Co-author Elizabeth Li, clinical research fellow at the University of Birmingham, commented: “People undergoing surgery are already at higher risk of VTE than the general public, but we discovered that a current or recent SARS-CoV-2 infection was associated with greater risk of postoperative VTE.
“Most surgical patients have risk factors for VTE, including immobility, surgical wounds and systematic inflammation; the addition of SARS-CoV-2 infection may further increase this risk.”
Unlike medical patients, those people having surgery undergo an operative procedure artificially producing a wound that increases the risk of bleeding and initiates a series of inflammatory responses known to alter haemodynamics and coagulation.

Co-author Mr. Aneel Bhangu, from the University of Birmingham, commented: “The impact of surgery on coagulation and early reports of increased risk of VTE in COVID-19 patients means there is a need to define VTE risk specifically in patients undergoing surgery. This will help clinicians and policymakers around the world construct future systems of identifying and minimising VTE risk in surgical patients with active or prior SARS-CoV-2 infection.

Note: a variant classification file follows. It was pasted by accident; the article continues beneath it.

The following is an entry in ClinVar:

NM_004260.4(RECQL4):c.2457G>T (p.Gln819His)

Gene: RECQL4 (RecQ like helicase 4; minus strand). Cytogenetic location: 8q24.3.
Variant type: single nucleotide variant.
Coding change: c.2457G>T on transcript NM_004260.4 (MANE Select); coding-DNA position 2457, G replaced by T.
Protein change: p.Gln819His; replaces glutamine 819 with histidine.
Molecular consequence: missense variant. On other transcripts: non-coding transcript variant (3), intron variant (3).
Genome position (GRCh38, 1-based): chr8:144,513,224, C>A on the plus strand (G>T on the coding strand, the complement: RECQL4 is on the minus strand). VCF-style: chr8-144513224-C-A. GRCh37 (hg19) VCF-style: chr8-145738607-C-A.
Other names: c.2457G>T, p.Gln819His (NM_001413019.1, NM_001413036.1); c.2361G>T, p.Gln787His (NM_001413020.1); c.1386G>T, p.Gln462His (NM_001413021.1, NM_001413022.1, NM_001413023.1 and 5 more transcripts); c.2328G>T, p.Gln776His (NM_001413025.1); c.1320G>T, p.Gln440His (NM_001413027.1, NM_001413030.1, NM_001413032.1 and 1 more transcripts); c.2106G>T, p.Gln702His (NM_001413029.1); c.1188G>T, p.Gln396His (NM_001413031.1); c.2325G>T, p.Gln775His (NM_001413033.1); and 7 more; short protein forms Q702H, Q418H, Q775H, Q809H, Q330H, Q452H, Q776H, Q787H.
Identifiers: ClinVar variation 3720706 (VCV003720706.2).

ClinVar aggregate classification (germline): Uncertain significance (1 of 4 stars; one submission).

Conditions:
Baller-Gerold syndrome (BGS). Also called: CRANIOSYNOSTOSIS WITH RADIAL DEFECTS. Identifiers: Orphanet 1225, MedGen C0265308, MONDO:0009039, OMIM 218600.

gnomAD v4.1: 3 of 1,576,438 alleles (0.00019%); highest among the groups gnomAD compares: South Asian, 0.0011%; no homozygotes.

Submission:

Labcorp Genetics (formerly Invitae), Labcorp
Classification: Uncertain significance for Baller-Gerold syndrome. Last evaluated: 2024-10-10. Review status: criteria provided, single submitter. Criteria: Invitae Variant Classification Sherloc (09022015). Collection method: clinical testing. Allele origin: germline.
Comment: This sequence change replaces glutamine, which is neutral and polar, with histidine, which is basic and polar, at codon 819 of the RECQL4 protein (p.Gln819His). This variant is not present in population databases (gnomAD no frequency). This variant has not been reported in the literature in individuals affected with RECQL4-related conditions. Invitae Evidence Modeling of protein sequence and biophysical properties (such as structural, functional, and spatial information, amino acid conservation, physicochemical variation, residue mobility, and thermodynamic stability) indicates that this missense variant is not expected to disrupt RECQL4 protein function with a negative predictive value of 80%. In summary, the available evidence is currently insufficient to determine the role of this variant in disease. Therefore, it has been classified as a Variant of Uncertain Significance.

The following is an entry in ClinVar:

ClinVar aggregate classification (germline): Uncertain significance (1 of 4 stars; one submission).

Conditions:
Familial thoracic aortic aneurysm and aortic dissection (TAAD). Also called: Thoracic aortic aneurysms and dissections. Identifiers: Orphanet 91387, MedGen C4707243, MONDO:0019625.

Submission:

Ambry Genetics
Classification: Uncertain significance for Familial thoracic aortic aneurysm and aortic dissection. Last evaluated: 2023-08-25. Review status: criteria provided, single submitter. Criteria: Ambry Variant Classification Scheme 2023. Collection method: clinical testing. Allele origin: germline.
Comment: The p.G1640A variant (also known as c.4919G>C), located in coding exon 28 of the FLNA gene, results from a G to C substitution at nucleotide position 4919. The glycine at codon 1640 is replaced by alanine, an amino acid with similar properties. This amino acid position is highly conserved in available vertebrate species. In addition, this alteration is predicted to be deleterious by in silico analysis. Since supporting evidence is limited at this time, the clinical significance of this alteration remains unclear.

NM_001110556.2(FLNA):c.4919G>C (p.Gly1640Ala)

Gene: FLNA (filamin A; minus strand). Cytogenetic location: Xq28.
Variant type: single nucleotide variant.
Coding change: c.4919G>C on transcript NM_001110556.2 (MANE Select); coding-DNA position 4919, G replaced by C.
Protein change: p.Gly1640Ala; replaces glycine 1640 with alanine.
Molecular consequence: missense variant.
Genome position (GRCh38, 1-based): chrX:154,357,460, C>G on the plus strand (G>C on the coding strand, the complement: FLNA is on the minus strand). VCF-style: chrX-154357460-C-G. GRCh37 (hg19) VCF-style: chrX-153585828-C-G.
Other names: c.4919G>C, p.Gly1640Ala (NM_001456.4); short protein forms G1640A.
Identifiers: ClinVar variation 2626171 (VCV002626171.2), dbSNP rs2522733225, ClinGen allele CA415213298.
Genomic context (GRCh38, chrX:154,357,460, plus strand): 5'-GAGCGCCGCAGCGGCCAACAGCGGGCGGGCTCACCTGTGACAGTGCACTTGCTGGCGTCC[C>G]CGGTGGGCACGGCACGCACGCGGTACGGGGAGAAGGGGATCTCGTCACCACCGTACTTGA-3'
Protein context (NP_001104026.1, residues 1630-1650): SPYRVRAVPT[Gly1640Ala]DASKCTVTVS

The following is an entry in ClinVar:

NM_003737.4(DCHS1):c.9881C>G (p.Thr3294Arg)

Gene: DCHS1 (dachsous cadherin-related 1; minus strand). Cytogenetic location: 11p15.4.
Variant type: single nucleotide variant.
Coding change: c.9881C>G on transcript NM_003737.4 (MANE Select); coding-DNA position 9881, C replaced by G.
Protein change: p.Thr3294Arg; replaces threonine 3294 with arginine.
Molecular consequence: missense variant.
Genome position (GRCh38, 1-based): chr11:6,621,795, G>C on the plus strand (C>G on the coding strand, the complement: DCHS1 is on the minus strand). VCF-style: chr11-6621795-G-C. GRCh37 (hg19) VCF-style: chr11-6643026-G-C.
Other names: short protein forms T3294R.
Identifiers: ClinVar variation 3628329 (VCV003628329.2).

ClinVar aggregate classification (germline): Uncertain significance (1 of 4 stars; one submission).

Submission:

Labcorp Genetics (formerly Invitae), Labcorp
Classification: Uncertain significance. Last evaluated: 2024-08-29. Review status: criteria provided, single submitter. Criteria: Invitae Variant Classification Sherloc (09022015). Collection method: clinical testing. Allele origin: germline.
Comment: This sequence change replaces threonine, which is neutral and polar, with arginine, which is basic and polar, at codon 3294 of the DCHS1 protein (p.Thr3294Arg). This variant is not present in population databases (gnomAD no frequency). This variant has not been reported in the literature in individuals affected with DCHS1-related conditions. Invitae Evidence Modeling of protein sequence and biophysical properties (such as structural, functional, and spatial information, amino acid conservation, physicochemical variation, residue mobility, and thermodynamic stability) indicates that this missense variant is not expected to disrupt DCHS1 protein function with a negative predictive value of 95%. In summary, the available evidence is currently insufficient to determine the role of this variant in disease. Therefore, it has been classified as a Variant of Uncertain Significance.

“Routine postoperative care of surgical patients should include interventions to reduce VTE risk in general, but further research is needed to define the best protocols for VTE prevention and treatment in this setting.”

Researchers examined data from adult patients, aged 18 and over, undergoing elective or emergency surgery from any specialty.

They defined four categories of patient: no SARS-CoV-2; peri-operative SARS-CoV-2 (diagnosed seven days before to 30 days after surgery); recent SARS-CoV-2 (diagnosed 1–6 weeks before surgery); or previous SARS-CoV-2 (diagnosed seven weeks or longer before surgery). VTE was defined as either deep vein thrombosis (DVT) or pulmonary embolism (PE).